Keyboardist Chris Brown toured with the Hip in 2000, when it struck him that when the band played in a town like Moncton, "It's not the cover story in the entertainment section — it's the cover of the entire paper. It's this cultural event and this whole identity-branding on this national level, which the band was aware of carrying. It's not like they asked for it or wore Canadian flags, but they displayed a sense of ownership of that." Sportscaster Dave Hodge said, "We adopted them more than they applied for adoption. I don't see any real concerted effort on their part to be a Canadian band other than, sure, some of the subject matter. They never said, 'Let's be the Canadian band.' It just happened that way. If I were them, I'd prefer it that way."
One fan told the Kingston Whig-Standard in 1995 that the Hip are "like a Molson Canadian beer commercial. They're a real Canadian hard rock kind of band." How blatantly Canadian were the Tragically Hip, though, really? It's not like they ever performed with an enormous Maple Leaf flag and a beaver logo as a backdrop — like the Guess Who did. Or with a giant replica of the CN Tower as part of their stage design — like Drake did. (Granted, the modest Kingston skyline is not as striking.) Downie might have introduced "So Hard Done By" to a Montreal audience by dedicating it to Mordecai Richler, or occasionally arrived onstage and said, for no discernible reason, things like, "Hello and welcome. My name is Maurice Duplessis," as he did on the stage of Vancouver's Thunderbird Stadium on Canada Day, 1992. And there was always a Tragically Hip gig somewhere on Canada Day.
This was all a red (and white) herring: American and international references outnumber Canadian ones in Tragically Hip songs. (Go ahead, count 'em.) Downie never threw darts at a map of Canada for song ideas, nor did he seek to set Heritage Minutes to music. His subject matter was always broader than he was given credit for, but it's easier for armchair academics to latch onto songs about hockey and a "late-breaking story on the CBC"; those images were low-hanging fruit in the dense forest of Downie's imagination.
Downie is not a writer like Stompin' Tom, an artist for whom provincialism in the face of a colonial mindset was the entire point of his oeuvre. "When I mention Halifax or Edmonton in a song, I know that beers get cracked," said songwriter and Downie-disciple Joel Plaskett. "Gord's writing goes all over the place. It's rich, and you can dig deeper than what most people associate with it."
The Hip's fans were happy to literally wrap themselves in the flag. It's detailed in a biting Spirit of the West song called "Our Ambassador," about encountering such fans while touring with the Hip in the U.S. At a 2000 show at Massey Hall, the Toronto Star reported that "one young woman in the front row of the balcony stripped down to a bra that had a red Maple Leaf planted on the middle of each cup."
Downie was somewhat amused by all this, but insisted, "I'm not a nationalist. I started using Canadian references not just for their own sake, but because I wanted to pick up my birthright, which is this massive country full of stories." One of Downie's heroes was the poet Al Purdy, who once wrote, "There are few things I find more irritating about my own country than this so-called 'search for identity,' an identity I've never doubted having in the first place."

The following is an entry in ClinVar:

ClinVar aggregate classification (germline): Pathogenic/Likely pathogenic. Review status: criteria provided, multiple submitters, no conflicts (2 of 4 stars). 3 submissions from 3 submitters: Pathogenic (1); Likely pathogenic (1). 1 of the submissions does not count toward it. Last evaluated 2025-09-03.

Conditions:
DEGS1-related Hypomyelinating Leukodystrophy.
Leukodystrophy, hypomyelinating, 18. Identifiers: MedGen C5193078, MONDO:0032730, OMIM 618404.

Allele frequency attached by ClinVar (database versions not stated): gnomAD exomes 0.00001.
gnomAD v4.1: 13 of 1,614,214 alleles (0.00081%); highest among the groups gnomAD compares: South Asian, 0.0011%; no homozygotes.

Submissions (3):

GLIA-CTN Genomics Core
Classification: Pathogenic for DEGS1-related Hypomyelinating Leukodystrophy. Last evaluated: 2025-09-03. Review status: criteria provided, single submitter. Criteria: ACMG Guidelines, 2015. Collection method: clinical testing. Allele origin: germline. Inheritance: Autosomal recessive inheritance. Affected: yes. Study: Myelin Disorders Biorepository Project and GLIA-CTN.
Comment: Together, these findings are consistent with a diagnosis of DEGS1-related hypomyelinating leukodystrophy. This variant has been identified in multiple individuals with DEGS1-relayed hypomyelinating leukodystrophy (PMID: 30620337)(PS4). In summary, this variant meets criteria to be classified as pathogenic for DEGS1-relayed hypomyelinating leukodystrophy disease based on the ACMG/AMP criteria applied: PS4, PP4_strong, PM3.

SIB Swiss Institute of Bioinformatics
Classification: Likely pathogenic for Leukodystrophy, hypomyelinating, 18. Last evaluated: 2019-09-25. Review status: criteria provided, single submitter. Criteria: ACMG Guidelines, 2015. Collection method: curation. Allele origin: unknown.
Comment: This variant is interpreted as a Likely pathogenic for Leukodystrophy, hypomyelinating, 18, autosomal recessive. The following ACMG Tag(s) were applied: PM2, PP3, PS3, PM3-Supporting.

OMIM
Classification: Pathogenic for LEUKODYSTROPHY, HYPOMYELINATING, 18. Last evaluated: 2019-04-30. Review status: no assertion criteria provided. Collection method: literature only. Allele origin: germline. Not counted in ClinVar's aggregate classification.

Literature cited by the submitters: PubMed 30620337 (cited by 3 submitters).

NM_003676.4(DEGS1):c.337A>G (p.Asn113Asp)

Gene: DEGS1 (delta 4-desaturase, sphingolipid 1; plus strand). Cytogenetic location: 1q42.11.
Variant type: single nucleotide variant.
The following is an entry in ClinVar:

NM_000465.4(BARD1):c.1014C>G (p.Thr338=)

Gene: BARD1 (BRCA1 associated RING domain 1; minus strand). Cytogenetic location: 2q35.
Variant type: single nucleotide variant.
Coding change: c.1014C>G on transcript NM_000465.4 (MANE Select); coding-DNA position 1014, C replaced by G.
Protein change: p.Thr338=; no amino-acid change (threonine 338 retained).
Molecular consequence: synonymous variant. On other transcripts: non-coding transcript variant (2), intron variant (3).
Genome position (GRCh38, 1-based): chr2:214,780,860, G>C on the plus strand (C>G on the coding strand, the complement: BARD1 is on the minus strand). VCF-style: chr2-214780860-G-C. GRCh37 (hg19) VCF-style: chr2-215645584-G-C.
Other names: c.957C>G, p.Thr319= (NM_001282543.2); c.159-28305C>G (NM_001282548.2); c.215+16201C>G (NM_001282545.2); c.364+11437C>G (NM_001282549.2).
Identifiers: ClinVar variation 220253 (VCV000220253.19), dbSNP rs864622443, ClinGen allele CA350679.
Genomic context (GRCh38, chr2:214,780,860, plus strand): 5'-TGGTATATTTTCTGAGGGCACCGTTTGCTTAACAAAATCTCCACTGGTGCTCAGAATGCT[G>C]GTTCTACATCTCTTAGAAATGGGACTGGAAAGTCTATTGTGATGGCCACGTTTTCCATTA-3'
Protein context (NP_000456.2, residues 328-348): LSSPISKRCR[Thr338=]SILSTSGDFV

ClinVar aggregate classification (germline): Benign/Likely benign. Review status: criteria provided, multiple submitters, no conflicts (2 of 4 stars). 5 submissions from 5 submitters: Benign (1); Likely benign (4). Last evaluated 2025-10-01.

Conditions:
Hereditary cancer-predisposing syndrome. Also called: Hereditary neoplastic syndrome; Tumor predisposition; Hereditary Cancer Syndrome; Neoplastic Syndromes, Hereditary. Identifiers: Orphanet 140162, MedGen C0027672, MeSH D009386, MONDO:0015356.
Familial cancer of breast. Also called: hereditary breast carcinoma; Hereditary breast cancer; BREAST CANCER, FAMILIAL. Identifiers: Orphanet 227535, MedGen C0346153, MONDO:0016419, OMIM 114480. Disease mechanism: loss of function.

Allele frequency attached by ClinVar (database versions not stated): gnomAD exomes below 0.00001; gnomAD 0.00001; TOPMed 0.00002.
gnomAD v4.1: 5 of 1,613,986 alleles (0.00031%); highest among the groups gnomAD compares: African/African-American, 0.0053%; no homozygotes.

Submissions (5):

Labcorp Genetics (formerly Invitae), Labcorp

Dropping a few proper nouns in a song seems trivial — and it is. It's easy enough to do. There was absolutely zero reason, other than an awkward rhyme, for Downie's decision to set one of the Hip's songs in Bobcaygeon, despite the fact that there is an entire feature film dedicated to the "significance" of the band's gig there in 2011. ("A Heritage Moment equivalent of Roger Waters playing The Wall in Berlin," claimed Maclean's.) But proper nouns also provide signposts: signs that can seem exotic even to citizens of the same country; signs that can tweak interest in local geography and history and culture; signs that can, in fact, sing a country into existence — especially a country rendered invisible when most of its cultural icons are readily absorbed into its southern neighbour.
Excerpted from "The Never-Ending Present"
Copyright © 2018 Michael Barclay.
Excerpted by permission of ECW PRESS.
All rights reserved. No part of this excerpt may be reproduced or reprinted without permission in writing from the publisher.
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Table of Contents
Chapter One: Beginnings
Chapter Two: Up to Here / Road Apples
Chapter Three: Tribute bands
Chapter Four: Fully Completely / Another Roadside Attraction
Chapter Five: American albatross
Chapter Six: Day For Night / Another Roadside Attraction II
Chapter Seven: Machismo and femininity in performance
Chapter Eight: Trouble at the Henhouse / Live Between Us / Another Roadside Attraction III
Chapter Nine: Hipped? Check.
Chapter Ten: Phantom Power/ Music @ Work
Chapter Eleven: "It's better for us if you don't understand."
Chapter Twelve: Coke Machine Glow
Chapter Thirteen: Poetry
Chapter Fourteen: In Violet Light/ Battle of the Nudes / In Between Evolution / That Night in Toronto / Greatest Hits
Chapter Fifteen: Surviving as Canadian classic rock band
Chapter Sixteen: World Container / We are the Same
Chapter Seventeen: Next generations
Chapter Eighteen: The Grand Bounce / Now for Plan A / Sadies album / Fully Completely
Chapter Nineteen: 2016: Man Machine Poem / tour.
Chapter Twenty: Cancer and other curses
Chapter Twenty-One: Secret Path and reconciliation
Chapter Twenty-Two: Aug. 20, 2016
Epilogue: the aftermath